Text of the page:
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After Four Consecutive Quarters of Decline, Apple remains Unclear About its Revenue this Christmas Season

Apple’s fiscal fourth-quarter earnings report revealed that while the iPhone 15 was outperforming its predecessor, revenue fell approximately 1% from the previous year to $89.5 billion, marking four consecutive quarters of decline—the first such stretch since before the launch of the iPhone in 2007. The company’s CFO, Luca Maestri, cautioned investors not to expect revenue growth in the upcoming December quarter, a crucial period for Apple’s business. Maestri noted continued weakness in Apple’s Mac, iPad, and Wearables businesses despite a positive outlook for iPhone sales.

Unlike previous years, Apple did not provide official hard number guidance for the December quarter. Instead, Maestri mentioned that the current quarter’s revenue would be “similar” to the same period last year, which faces challenges during the crucial holiday season. Wall Street analysts had expected better performance, with revenue in the December quarter of about $123 billion, representing around 5% growth compared to the year-ago period.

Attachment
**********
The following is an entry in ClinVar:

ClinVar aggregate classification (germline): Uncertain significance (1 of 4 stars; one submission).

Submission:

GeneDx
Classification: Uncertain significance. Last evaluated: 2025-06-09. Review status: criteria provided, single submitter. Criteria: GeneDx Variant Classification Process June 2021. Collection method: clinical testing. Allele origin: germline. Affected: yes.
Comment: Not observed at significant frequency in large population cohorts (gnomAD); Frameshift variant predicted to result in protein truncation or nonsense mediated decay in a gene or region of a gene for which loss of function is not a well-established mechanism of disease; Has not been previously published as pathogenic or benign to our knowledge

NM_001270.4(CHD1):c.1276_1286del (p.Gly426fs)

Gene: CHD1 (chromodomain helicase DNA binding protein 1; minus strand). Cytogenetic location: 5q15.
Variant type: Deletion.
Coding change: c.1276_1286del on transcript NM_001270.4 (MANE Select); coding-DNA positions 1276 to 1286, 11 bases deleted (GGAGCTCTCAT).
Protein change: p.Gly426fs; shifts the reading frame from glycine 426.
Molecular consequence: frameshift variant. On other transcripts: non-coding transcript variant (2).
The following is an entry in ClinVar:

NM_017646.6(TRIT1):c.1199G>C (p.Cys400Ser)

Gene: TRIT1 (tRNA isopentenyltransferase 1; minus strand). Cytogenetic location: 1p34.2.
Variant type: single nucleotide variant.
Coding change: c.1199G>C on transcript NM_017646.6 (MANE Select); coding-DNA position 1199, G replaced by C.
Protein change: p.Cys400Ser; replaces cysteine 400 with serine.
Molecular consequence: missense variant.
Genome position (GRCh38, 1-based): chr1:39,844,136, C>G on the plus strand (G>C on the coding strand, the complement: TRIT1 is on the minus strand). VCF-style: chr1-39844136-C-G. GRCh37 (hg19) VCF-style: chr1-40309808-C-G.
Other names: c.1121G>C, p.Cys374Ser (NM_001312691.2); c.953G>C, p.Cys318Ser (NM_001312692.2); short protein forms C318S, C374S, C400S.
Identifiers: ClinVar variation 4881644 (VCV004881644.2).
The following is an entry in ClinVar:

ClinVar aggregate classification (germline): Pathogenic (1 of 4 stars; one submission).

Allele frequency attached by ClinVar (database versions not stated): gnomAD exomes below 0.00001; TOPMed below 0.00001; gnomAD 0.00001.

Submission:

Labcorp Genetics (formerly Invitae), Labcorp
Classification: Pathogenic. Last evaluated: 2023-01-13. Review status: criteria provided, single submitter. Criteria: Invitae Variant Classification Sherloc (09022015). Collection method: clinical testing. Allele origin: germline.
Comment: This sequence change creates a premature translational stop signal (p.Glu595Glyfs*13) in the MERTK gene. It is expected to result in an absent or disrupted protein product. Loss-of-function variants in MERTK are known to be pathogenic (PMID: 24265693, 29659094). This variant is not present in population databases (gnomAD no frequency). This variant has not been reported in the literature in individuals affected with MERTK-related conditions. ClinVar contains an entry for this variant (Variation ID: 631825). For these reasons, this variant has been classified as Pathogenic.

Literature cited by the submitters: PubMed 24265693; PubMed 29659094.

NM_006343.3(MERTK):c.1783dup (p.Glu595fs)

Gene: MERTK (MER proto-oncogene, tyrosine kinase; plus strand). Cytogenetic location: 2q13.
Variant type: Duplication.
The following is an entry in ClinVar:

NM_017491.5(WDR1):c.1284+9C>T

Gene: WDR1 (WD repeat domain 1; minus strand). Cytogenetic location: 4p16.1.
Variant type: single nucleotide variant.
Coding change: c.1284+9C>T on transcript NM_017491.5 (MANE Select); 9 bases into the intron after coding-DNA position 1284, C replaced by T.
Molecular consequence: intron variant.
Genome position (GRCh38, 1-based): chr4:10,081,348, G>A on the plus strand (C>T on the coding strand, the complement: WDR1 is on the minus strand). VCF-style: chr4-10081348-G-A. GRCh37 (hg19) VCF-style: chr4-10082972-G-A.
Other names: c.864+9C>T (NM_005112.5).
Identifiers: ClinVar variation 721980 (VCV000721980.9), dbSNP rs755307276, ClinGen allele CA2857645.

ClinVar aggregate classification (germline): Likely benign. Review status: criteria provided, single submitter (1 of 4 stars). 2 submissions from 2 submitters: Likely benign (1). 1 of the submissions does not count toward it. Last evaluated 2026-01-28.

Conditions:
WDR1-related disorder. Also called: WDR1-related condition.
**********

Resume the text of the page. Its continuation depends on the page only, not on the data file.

While Maestri expects year-over-year growth in iPhone sales on an absolute basis, other hardware businesses like Mac, iPad, and Wearables may face challenges. Mac revenue is expected to “significantly accelerate” from the September quarter, which saw a nearly 34% year-over-year decline. However, this still suggests a decline from the previous year when Apple reported $7.74 billion in Mac revenue in the December quarter.

Apple’s iPad and Wearables businesses declined on an annual basis in the September quarter, and further declines are anticipated in the current quarter. Despite growth challenges in hardware, Apple’s services business, encompassing App Store sales, cloud storage, AppleCare warranties, advertising, licensing deals with Google, and subscriptions like Apple Music, is expected to experience strong double-digit growth.

The decline in revenue for four consecutive quarters signals a shift in Apple’s financial trajectory, raising questions about its ability to sustain growth and navigate challenges in its hardware business.

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